Miniseries: “Chelsea Does”

The newest Netflix docuseries is not really a documentary, and calling it so would be wrong. The show, made up of four hour-long episodes, is more about its host an her views and experiences with the topics addressed and discussed. How viewers react to the show relies almost entirely on how people see and react to Chelsea Handler. Handler has recently signed a deal with Netflix which, in addition to this show, will produce its first talk show with the comedian at the helm. Handler is mostly known for her now defunct late night talk show on the E! network Chelsea Lately. Additionally she has authored several books that are a combination of memoir and humor. Because I do not have a television I haven’t watched the show, but I have caught the odd clip on YouTube and have seen a little bit of it. I am, though, much more familiar with Handler’s publications, having read every single one of them (for the record, they are: My Horizontal Life: A Collection of One-Night Stands, Are You There Vodka? It’s Me Chelsea, Chelsea Chelsea Bang Bang, Lies that Chelsea Handler Told Me, and Uganda Be Kidding Me). I enjoy Handler’s irreverent sense of humor and off-color jokes. I think that sometimes she takes things too far, but find her mostly charming and her self-deprecation is refreshing.

The docuseries is meant to put Chelsea Handler in a new light for viewers familiar with the other television show, in preparation for the forthcoming new series. Chelsea Lately was more focused on tabloid news and celebrity worship, whereas this four part show focuses on slightly more serious issues and topics, all filtered, though, through Handler and with her own take and views on them. The format for each show is very similar. Each ‘episode’ features Chelsea with her psychologist, the comedian discussing the episode’s topic with a group of friends (including some famous faces like Leah Remini, Margaret Cho, Jason Biggs, and Mary McCormack), interviews with regular people, and even some one-on-ones with more well-known figures (Al Sharpton, Willie Nelson).

People looking for some issues-based documentary will be mostly out of luck. Handler is more interested in the topics and how they relate to her own life. The first episode focuses on the topic of marriage and features the comedian interviewing friends and family, mostly looking into how come Handler has never married, she, in fact, has never even come close to walking down the aisle. Having turned 40 seems to have affected Handler and thus sparked interest in the topic, which she had tended to avoid in the previous couple of decades. Some of the best moments in the episode center around the comedian and an interview with the founder of Ashley Madison, the website that allows married people to cheat on their significant others.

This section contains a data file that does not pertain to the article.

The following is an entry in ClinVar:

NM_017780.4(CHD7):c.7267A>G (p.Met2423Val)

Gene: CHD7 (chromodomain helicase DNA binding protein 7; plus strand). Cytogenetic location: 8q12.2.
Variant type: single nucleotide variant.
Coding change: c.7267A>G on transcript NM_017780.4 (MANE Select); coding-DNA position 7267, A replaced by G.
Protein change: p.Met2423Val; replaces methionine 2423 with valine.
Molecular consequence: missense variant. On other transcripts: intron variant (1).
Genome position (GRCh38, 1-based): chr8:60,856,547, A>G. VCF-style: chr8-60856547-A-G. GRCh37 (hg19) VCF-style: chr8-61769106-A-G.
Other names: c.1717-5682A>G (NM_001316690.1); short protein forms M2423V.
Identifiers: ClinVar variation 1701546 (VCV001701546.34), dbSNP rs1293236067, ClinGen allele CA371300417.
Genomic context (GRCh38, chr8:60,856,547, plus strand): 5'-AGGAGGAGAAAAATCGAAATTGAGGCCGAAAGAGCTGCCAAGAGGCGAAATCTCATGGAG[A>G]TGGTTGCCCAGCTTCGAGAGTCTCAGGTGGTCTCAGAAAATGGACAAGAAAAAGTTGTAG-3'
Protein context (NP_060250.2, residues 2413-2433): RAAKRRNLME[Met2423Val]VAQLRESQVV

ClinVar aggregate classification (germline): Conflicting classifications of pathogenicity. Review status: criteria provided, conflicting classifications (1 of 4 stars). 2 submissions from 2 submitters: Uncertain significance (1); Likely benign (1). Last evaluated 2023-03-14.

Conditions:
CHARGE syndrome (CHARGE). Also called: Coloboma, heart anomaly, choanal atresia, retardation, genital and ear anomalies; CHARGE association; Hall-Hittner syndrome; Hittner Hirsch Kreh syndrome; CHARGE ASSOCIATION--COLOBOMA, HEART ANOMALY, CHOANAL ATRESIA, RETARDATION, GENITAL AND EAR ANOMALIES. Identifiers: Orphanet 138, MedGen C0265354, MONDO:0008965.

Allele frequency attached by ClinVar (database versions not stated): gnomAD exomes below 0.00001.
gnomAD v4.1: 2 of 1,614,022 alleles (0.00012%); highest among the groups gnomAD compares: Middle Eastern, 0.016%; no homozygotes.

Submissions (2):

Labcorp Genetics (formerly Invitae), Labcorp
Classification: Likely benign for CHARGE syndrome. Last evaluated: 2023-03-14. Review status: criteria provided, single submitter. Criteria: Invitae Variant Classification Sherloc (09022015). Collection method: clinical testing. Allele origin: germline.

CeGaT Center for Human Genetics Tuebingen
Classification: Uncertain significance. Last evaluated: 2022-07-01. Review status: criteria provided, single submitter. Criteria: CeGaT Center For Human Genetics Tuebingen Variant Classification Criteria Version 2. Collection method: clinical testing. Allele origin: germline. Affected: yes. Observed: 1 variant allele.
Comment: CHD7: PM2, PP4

In the second episode Chelsea confronts her issues with technology, both with how it seems to have taken over social interactions but also her own disastrous relationship with it. Handler visits Netflix headquarters, develops an app, tries to learn coding, amongst other things. The episode is ultimately inconsequential, but as usual it is fun because Handler makes it so.

Although clunky, at times problematic, and unfocused, the best episode and the most resonating is the one dealing with racism. Handler is not completely self-aware or introspective enough to see the errors of some of her ways, but having said that, she is also a highly intelligent woman who knows when to step back and let people dig their own graves. Multiple times throughout the episode we see truly ignorant and disgusting language come from people who are not the stereotypical racists and bigots, and it is thanks to Handler’s humor and cynical sarcasm that these moments are highlighted.

The fourth and last episode focuses on drugs, specifically drug taking and consuming. With her friends, Handler has an edible-pot centered meal, she smokes pot with Willie Nelson, she travels to Peru and has an experience involving ayahuasca, and also listens to some people’s experiences with drugs and stories of addiction. Handler apparently doesn’t have a drug or drinking problem, or at least doesn’t think she does, and thus we have another episode that is light on introspection and more heavy on hilarity.

I would have liked to see some more serious soul-searching on Handler’s part given that the show is so self-centered and almost narcissistic in nature. I get that the show is called Chelsea Does, but given a few moments of true brilliance she clearly is capable of made me wish that the comedian had been able to tap into these elements more often and produce something that was a bit more hard-hitting and resonant. That said, I am a fan of Handler’s and really enjoy watching her. Others who feel the same will like the show for what it is, and those who don’t will stay away. Handler is polarizing, and the show is all about her. Take it or leave it. I will take it.

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